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March 1 letter to Premier Alward from Coalition

March 1, 2013

Hon. David Alward Premier of New Brunswick Centennial Building PO Box 6000 Fredericton, N.B.  E3B 5H1   Dear Sir:

I am writing on behalf of the Pension Coalition NB/Pension Coalition N.-B., an unincorporated association of New Brunswick public service pensioners and their spouses, to express our concerns about your announced intention to convert current public service pensions to what you have referred to as the ‘shared risk” model. We regret having to resort to correspondence, but we have not been consulted in relation to this major change, and we want to ensure that you are fully aware of our concerns and of the implications of what you are seemingly proposing to do.

We strongly object to the apparent proposed removal of the existing government guarantee of our pensions, and to the removal of our earned cost of living increases.  We have many reasons. Firstly, it is clear in law that pension benefits, even those governed by public legislation, are earned benefits forming part of every individual’s contract of employment, and are not merely an expression of current employment policy or legislation.

Pension benefits are fully earned during the employment period and are contractually enforceable during the benefit period in accordance with the terms under which the benefits were earned. [See: J.D. Irving, Limited (Sussex Sawmill) v. Wayne Douthwright and Workplace Health, Safety and Compensation Commission, 2012 NBCA 35 (CanLII)] 

Secondly, a cost of living adjustment is as much an earned, vested pension benefit as the right to receive the base pension amount. The purpose of a cost of living adjustment is to protect retired members from inflation over a period of time. It is a contractual protection against the reduction in the value of their income for a group of persons who can no longer bargain an increase in their wages. [See: Quinn v. New Brunswick (Finance and Human Resources), 2011 NBQB 182 (CanLII)]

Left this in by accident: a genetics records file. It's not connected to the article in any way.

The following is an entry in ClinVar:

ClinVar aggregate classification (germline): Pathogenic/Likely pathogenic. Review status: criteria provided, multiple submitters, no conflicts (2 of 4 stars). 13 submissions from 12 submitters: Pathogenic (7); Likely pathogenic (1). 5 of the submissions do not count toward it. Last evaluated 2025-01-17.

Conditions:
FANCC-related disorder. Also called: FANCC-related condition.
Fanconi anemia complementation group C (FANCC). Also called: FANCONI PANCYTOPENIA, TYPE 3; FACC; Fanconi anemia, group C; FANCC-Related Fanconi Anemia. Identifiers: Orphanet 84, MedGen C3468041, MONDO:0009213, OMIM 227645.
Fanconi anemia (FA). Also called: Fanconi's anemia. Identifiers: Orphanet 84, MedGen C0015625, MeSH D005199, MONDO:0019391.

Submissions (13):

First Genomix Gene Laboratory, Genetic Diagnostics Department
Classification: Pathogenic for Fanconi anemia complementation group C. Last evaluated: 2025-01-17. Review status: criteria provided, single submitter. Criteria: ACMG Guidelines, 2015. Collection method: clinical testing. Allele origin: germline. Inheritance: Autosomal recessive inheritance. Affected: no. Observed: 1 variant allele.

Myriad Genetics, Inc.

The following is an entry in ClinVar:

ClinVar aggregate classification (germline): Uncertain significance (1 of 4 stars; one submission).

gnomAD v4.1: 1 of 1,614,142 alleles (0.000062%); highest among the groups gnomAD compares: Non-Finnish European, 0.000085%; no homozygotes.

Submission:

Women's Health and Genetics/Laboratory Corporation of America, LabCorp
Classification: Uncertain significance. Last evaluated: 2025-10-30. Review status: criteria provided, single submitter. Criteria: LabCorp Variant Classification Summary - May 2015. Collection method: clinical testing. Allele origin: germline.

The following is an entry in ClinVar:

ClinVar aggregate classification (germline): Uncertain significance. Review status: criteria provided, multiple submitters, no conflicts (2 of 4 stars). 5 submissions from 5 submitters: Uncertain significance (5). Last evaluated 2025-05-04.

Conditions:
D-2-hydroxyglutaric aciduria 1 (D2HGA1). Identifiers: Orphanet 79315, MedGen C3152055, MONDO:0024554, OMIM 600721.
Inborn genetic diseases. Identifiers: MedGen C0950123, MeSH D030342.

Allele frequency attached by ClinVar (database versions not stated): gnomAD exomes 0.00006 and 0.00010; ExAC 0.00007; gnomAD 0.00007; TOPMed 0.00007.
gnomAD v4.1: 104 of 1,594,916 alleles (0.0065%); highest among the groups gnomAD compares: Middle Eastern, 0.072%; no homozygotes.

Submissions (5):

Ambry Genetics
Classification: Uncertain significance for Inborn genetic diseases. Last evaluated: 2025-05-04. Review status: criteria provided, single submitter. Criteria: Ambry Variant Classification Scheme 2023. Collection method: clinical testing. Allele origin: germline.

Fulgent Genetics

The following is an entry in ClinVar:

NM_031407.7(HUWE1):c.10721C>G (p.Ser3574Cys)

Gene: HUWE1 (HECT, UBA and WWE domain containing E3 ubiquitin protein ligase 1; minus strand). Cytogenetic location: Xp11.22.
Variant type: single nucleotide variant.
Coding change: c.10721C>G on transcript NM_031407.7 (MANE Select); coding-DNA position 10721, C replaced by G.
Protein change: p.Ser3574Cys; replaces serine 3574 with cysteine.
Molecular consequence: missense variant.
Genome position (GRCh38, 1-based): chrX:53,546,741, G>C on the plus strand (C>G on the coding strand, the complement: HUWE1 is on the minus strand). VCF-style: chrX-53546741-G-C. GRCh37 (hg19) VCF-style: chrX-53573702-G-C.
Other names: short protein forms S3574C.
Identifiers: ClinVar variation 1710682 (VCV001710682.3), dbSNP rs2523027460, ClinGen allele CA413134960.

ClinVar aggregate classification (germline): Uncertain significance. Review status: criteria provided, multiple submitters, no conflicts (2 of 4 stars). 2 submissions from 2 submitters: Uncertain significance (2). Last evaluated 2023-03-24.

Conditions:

Thirdly, as guarantor and plan administrator of our public service pensions, the government has a fiduciary obligation to ensure that pensioners receive what they are due under the terms of their pensions and it is not only an abdication, but a betrayal of those fiduciary or trust obligations to pursue legislation that negatively impacts those pension benefits. [See: Sun Indalex Finance, LLC v. United Steelworkers, 2013 SCC 6 (CanLII)] That is why governments in the past which sought to introduce legislated public service pension reforms, have invariably legislated only in relation to future public sector pensionable employment, and have not affected existing, vested pension rights.

Fourthly, we feel that the proposed legislation (insofar as we currently understand it) is a draconian, disproportionate and completely excessive response to any problems in future public sector pension plan funding. There are better ways to accomplish your economic objectives in the public sector, while leaving existing pensions intact.

Fifthly, to purport to expropriate the earned rights and pension funds of existing pensioners, who are a vulnerable and disadvantaged group entitled to protection under section 15 of the Canadian Charter of Rights and Freedoms, is to discriminate against that group disproportionately to the impact on existing employees, at least those with employment of shorter duration who have the option of taking their skills elsewhere and making other provision for their retirements. Retirees are not in a position to negotiate new pension terms as part of their contract of service, or to withdraw their services.

Public servants have always made the pension contributions required of them by government under the Public Service Superannuation Act, having elected to create the problem at the expense of public sector pensioners, and if there is truly a problem with the funding of pensions under that Act, it is not a problem of our creation. However, government now apparently proposes to solve this problem at our sole expense. We are prepared to do our part as New Brunswickers to the resolution of all New Brunswick’s fiscal problems to contribute through higher taxation, but we object in the strongest possible terms having to pay disproportionately for a problem which was not of our creation. Be aware that if the legislation proceeds as apparently proposed it will be attacked, and in our view will be struck down on contractual, trust and constitutional grounds.

However, rather than waging a legal and political war against the government, we would much prefer you to table legislation which we can support, simply by grandfathering existing pensions and vested pension rights that have accrued through pensionable public service prior to the coming into force of the legislation.

For this reason, this letter is being sent to you alone and will not be released to other government or opposition members or to the press, pending your prompt and positive reply. However, if we do not hear from you by March 16, 2013 we will re-examine our options.

Yours truly,

Bill Ayer, Chairman Pension Coalition NB 675 Golf Club Rd Fredericton, N.B.  E3B 7S5